Question 10

Outline the potential mechanisms of ventilator associated lung injury in patients with Acute Respiratory Distress Syndrome and the steps that can be taken to minimise them.

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College Answer



Minimisation Strategy


Non-homogenous lung injury 
Over-distension of normal alveolar units to trans- pulmonary pressures above ~30 cm H2O (that corresponds to approximate total lung volume) 
causes basement membrane stretch and stress on intracellular junctions.

Avoid over-distending the “baby lung” of ARDS:

(a) Maintain Plateau Airway 
pressure under 30 cm H20

(b) Use Tidal volumes 6ml/kg (4- 8ml/kg)

Good evidence to support this 
strategy (ARDSNet)


Increasing the trans-pulmonary pressures above 
50 cm H2O will cause disruption of the basement 
membranes with classical barotrauma


Mechanotransduction and tissue disruption leads to upregulation and release of chemokines and 
cytokines with subsequent WBC attraction and activation resulting in pulmonary and systemic inflammatory response and multi-organ dysfunction

Protective lung ventilation 

?Use of neuromuscular blockers 
may ameliorate

Recruitment / 
Derecruitment Injury

The weight of the oedematous lung in ARDS contributes to collapse of the dependant portions of the lung 
Repetitive opening and closing of these alveoli with tidal ventilation will contribute to lung injury.

Consider recruiting collapsed lung +/- employing an open lung ventilation strategy. 
This may be achieved by: 
(a) Ventilation strategies: Sigh / APRV / “Higher PEEP” 
(b) A recruitment manoeuvres: e.g. CPAP 40/40, or stepwise PCV (c) Prone Positioning (gravitational recruitment manoeuvre) Good theoretical support and case series / few trials inconclusive 


 This occurs at junction of the collapsed lung and ventilated lung. The ventilated alveoli move against the relatively fixed collapsed lung with high shearing force and subsequent injury.


Higher than necessary FiO2 overcomes the ability of the cells to deal with free oxygen free radicals and leads to oxygen related free radical related 
lung injury. High FiO2 may contribute to collapse through absorption atelectasis.

Limit FiO2 through the use of 
recruitment, higher PEEP and 
accepting SaO2 / PaO2 that 
correspond the the “shoulder” of the oxyhaemoglobin dissociation curve (SaO2 88-94)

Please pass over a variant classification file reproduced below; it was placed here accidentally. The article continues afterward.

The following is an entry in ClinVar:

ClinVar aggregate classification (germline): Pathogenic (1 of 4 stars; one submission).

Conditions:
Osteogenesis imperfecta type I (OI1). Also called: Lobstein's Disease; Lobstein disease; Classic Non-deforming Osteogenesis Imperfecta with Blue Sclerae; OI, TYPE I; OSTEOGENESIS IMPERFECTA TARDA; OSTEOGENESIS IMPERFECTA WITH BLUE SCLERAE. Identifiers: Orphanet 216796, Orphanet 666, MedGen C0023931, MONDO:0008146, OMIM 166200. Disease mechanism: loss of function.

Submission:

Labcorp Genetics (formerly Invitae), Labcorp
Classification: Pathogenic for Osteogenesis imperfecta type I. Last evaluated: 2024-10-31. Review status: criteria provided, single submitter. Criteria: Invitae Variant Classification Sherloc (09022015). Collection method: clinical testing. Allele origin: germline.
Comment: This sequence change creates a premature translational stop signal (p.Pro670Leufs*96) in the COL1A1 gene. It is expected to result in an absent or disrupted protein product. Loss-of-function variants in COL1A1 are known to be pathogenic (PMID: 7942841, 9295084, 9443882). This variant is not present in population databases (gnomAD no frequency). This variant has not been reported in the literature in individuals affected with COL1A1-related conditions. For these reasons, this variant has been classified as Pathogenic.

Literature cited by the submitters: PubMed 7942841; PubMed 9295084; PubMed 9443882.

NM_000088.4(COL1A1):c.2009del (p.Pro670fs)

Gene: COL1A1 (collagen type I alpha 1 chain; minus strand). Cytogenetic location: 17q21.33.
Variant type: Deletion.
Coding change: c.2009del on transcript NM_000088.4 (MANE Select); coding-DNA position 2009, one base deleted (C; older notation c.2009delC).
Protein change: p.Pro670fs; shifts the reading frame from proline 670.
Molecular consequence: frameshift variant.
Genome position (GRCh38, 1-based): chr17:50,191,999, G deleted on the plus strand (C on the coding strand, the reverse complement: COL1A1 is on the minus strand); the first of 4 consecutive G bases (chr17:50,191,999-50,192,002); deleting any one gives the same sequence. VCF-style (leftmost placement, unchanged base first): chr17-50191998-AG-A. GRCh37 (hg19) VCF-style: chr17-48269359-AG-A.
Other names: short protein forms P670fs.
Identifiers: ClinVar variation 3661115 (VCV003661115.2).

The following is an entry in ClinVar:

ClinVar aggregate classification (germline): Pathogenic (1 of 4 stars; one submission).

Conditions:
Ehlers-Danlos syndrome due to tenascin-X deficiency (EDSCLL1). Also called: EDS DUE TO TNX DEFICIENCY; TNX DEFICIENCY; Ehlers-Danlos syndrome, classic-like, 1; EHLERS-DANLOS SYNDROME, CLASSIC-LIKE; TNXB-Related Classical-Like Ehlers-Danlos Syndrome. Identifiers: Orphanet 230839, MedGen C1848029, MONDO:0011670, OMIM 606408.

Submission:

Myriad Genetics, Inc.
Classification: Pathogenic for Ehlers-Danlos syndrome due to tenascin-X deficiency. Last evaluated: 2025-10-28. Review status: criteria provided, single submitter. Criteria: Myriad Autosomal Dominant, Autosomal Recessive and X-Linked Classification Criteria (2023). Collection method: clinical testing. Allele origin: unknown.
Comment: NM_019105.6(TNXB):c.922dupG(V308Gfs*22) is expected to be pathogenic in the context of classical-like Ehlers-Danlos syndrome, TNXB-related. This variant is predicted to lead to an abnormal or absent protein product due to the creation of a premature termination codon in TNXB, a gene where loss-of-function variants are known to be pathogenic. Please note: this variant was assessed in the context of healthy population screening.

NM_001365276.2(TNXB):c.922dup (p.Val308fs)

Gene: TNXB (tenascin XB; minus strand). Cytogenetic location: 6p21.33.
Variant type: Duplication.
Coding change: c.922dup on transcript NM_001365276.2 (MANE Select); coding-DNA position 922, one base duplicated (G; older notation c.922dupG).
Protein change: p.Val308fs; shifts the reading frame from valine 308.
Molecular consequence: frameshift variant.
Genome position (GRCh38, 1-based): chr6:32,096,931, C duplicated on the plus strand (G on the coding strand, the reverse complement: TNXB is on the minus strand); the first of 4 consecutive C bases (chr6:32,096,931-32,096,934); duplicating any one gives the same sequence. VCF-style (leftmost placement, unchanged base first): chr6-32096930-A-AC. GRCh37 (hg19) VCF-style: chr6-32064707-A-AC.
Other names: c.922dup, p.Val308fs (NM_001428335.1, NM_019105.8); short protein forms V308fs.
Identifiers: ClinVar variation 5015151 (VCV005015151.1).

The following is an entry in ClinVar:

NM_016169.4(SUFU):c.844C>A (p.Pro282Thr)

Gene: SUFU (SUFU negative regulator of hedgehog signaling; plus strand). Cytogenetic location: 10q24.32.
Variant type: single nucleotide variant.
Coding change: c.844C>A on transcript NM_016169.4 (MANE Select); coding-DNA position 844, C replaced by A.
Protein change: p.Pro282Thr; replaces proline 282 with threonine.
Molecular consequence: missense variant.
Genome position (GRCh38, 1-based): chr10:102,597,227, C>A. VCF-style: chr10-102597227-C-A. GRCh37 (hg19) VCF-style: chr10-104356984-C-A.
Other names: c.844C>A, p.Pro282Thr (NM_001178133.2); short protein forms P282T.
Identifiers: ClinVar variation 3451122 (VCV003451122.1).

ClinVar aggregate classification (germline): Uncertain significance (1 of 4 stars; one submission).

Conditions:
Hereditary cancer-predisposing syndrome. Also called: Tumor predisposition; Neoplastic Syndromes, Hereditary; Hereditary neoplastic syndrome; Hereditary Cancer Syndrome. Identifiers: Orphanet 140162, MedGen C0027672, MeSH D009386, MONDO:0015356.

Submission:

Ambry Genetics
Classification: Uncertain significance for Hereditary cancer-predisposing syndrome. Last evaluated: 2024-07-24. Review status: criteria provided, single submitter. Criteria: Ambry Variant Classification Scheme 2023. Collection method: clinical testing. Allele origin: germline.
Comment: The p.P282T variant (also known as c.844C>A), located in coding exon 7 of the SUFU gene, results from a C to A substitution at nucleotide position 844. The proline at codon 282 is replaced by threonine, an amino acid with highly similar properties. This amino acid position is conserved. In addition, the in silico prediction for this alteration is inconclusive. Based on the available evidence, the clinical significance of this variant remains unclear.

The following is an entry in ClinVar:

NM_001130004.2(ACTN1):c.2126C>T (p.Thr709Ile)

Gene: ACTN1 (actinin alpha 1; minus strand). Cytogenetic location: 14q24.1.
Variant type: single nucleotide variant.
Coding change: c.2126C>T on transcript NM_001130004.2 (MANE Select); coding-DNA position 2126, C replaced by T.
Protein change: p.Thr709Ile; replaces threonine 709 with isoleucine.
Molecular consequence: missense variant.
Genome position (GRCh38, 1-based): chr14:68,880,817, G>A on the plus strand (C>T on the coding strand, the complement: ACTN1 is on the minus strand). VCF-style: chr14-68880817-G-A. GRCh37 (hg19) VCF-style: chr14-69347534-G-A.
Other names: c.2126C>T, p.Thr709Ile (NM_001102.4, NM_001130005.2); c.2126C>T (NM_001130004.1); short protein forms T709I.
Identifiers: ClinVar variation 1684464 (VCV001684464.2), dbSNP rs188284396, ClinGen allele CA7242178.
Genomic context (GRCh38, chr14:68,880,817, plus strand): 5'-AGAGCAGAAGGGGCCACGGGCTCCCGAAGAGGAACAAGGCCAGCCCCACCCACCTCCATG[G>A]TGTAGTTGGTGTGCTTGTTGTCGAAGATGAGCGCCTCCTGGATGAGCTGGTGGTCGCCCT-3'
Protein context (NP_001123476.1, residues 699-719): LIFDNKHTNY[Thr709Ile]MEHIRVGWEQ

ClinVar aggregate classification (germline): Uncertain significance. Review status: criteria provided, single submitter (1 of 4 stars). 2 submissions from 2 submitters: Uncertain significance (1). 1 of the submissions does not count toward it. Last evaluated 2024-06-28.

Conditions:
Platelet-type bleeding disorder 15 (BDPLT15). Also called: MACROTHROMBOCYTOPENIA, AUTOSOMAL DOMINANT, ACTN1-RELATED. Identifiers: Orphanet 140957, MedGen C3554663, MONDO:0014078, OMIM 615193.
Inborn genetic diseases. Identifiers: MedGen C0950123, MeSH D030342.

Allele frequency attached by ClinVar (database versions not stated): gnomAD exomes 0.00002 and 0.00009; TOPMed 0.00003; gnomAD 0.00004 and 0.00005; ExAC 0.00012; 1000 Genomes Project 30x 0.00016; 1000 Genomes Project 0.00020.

This question interrogates one's understanding of ARDS ventilation strategies.

Its difficult to add to the already comprehensive list of answers provided by the college.

Here is a good review article on ventilator-associated lung injury in general.

more recent discussion is also available.

The combination of these two articles was the source of my own summary, which was supposed to trim the theoretical fat away, and leave behind dry factual bones... Pity it never turns out like that. I think the word count of this "summary" far exceeds the combined word count of both the publications.


Rocco PR, Dos Santos C, Pelosi P. Pathophysiology of ventilator-associated lung injury. Curr Opin Anaesthesiol. 2012 Apr;25(2):123-30


Caironi P et al, Lung opening and closing during ventilation of acute respiratory distress syndrome. Am J Respir Crit Care Med. 2010;181(6):578.


The Acute Respiratory Distress Syndrome Network.Ventilation with lower tidal volumes as compared with traditional tidal volumes for acute lung injury and the acute respiratory distress syndrome. N Engl J Med. 2000;342(18):1301.


Brower RG, Lanken PN, MacIntyre N, et al: Higher versus lower positive end-expiratory pressures in patients with the acute respiratory distress syndrome. N Engl J Med 351:327–336, 2004.


Pinhu, Liao, et al. "Ventilator-associated lung injury." The Lancet 361.9354 (2003): 332-340.


Tremblay, Lorraine N., and Arthur S. Slutsky. "Ventilator-induced lung injury: from the bench to the bedside." Applied Physiology in Intensive Care Medicine 1. Springer Berlin Heidelberg, 2012. 343-352.